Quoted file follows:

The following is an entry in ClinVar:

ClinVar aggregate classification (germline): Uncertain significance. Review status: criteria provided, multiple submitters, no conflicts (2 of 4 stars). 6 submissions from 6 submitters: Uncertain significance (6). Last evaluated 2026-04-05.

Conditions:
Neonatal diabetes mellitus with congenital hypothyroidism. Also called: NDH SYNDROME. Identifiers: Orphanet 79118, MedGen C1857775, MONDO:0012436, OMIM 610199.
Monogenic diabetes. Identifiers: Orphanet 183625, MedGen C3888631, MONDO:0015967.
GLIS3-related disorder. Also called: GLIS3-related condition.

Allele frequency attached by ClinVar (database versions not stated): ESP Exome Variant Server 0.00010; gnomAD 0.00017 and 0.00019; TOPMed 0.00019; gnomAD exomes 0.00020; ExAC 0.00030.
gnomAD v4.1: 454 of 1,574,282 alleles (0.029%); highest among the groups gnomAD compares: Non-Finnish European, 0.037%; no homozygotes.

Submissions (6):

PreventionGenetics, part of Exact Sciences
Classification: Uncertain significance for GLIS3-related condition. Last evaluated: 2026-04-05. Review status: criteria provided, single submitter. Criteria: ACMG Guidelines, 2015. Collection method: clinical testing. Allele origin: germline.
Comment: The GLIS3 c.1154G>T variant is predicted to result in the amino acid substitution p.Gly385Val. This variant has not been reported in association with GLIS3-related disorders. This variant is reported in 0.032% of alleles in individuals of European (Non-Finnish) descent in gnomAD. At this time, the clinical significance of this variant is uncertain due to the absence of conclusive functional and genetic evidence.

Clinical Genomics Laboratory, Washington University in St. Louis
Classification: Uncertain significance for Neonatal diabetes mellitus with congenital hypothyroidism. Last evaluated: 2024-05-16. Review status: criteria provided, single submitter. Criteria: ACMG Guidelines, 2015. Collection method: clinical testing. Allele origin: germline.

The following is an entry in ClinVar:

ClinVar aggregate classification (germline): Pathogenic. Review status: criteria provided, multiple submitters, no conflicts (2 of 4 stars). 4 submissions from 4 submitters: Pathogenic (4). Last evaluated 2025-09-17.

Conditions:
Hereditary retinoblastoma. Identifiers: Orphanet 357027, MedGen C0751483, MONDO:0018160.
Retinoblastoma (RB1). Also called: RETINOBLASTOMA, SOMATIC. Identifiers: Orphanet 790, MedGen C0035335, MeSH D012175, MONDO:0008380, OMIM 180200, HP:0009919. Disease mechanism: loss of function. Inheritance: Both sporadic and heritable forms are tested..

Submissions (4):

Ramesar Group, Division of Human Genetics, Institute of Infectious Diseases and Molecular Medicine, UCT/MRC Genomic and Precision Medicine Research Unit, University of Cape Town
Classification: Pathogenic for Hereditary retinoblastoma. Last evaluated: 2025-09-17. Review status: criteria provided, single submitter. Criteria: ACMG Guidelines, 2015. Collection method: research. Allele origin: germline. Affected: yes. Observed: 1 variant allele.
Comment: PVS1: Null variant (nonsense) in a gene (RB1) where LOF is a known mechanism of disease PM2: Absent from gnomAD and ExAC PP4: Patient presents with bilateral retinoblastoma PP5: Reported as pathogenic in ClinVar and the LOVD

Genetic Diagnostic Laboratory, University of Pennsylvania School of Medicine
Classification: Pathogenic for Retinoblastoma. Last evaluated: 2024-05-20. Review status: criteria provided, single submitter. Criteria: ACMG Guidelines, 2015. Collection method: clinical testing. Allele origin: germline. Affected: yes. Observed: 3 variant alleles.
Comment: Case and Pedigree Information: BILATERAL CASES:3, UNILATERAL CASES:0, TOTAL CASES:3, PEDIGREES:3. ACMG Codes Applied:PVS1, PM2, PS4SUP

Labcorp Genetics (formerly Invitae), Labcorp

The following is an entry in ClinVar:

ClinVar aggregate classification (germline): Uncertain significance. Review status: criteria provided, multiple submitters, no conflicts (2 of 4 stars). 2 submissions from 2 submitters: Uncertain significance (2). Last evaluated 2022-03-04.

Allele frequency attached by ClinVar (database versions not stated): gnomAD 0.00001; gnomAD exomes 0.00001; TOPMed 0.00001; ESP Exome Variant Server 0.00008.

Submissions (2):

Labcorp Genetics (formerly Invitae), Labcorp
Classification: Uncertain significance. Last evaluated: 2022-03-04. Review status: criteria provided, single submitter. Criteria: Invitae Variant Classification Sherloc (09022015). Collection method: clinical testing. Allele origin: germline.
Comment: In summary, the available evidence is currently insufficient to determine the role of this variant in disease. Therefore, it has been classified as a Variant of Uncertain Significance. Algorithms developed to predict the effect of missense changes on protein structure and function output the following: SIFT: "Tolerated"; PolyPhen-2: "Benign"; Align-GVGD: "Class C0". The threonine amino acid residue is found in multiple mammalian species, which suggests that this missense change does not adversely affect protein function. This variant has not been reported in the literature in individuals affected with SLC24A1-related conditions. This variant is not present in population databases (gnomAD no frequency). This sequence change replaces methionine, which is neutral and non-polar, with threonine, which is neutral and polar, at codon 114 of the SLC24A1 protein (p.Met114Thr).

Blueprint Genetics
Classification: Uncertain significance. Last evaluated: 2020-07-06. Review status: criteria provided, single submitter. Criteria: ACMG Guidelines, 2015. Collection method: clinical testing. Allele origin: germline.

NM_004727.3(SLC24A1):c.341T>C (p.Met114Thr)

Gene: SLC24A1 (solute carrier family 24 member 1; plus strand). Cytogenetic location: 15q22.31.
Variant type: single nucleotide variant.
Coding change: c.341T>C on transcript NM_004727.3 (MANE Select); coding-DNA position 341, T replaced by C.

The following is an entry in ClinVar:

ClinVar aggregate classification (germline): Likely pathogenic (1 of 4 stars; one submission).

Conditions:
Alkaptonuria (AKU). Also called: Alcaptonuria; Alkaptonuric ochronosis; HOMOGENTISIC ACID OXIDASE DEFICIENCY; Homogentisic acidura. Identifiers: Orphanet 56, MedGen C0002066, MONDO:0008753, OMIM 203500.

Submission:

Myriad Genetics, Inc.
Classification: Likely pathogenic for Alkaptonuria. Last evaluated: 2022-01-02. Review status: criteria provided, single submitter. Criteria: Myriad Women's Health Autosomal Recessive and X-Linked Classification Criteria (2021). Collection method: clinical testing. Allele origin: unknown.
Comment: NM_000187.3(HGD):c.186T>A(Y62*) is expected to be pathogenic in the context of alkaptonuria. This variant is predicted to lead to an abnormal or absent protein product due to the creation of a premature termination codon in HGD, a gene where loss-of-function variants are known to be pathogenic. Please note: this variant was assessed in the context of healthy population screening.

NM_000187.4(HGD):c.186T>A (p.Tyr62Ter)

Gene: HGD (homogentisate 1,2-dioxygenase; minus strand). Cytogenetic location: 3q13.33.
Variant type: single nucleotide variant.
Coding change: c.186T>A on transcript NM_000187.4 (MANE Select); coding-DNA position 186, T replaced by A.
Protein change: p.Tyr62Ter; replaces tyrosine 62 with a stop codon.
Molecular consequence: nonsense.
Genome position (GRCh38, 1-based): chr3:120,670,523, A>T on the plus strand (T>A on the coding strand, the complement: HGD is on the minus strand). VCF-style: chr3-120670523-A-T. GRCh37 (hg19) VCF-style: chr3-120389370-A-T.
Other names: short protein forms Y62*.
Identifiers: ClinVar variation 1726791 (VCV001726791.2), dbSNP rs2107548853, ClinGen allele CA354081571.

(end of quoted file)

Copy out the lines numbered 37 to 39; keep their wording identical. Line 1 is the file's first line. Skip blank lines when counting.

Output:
NM_004727.3(SLC24A1):c.341T>C (p.Met114Thr)

Gene: SLC24A1 (solute carrier family 24 member 1; plus strand). Cytogenetic location: 15q22.31.
Variant type: single nucleotide variant.